In any case, we’re not here as tourists, we’re here to get something done. Education and health remain problematic in all poor countries, especially countries like Senegal, where the politicians are clearly rapacious and corrupt. I was the only person in the hall who refused to stand for the Prime Minister after we had waited over and hour and a half for him to grace us with his banal presence. Being here as a white saviour was not my intention. I have been here before in the African Congress building in Addis, Ethiopia, debating that Africa needs vocational skills, not abstract University degrees – we won. I have always supported the spread of free tools and learning on the internet to get to the poor. This has happened with finance, it can happen with education. The infrastructure problem is being solved, via satellites and ever-cheaper smartphones. Sure the digital divide exists but constantly painting a picture of a glass half empty while it is being filled is another example of white saviour behaviour.
Michael, my partner in crime in the debate, from Kenya, does something about the problems through his ‘4gotten Bottomillions’ (4BM), Kenya's largest and most trusted WhatsApp Platform, connects the unqualified and poor to real work and jobs. He is critical of white saviour attacks on US tech companies who pay for data work in Kenya. This, for him, is rich white virtue signalling denying poor Africans a living. These companies pay above the minimum wage and the work is seen as lucrative. Michael wants to empower Africans, not disempower them through pity. His message to everyone is to suck it up and get on with things, not to wait on grants and NGO benefactors. Until that happens, Africa will remain in psychological chains to others.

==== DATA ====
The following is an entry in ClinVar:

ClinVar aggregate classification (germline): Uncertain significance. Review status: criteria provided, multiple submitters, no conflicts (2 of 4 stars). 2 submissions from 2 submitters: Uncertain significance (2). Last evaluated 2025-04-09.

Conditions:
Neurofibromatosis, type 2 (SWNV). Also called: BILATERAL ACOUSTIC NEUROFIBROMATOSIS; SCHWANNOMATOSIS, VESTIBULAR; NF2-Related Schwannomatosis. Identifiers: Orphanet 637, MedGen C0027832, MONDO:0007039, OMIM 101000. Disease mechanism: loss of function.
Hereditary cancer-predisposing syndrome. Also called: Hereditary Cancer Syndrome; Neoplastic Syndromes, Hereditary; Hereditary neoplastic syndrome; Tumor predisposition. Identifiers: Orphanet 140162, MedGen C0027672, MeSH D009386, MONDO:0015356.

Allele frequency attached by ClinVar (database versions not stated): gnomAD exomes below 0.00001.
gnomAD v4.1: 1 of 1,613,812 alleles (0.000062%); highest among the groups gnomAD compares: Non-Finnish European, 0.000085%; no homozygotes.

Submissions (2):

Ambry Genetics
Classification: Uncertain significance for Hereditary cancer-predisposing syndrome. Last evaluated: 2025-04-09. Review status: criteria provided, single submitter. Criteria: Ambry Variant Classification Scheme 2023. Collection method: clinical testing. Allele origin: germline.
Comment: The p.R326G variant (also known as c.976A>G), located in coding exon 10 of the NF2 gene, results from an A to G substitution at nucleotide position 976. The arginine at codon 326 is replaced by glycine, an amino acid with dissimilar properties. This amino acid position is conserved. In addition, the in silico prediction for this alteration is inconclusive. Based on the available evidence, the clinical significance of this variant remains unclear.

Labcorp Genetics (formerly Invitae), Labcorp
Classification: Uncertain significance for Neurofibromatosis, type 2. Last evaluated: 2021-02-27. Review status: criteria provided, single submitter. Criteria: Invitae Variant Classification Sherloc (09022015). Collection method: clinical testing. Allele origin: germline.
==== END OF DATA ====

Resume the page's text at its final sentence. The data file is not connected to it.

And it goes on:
My first event was a three hour workshop on AI, as an astounding technology that really can deliver in education and health. It is already being used by hundreds of millions worldwide to increase productivity and deliver smart advice, support and learning free of charge. This is exactly what Africa needs. Let the young use it, don’t cut Africa out of the progress as that will turn an entire continent into North Korea and Iran, the two countries that banned it (even Italy saw the error of its ways).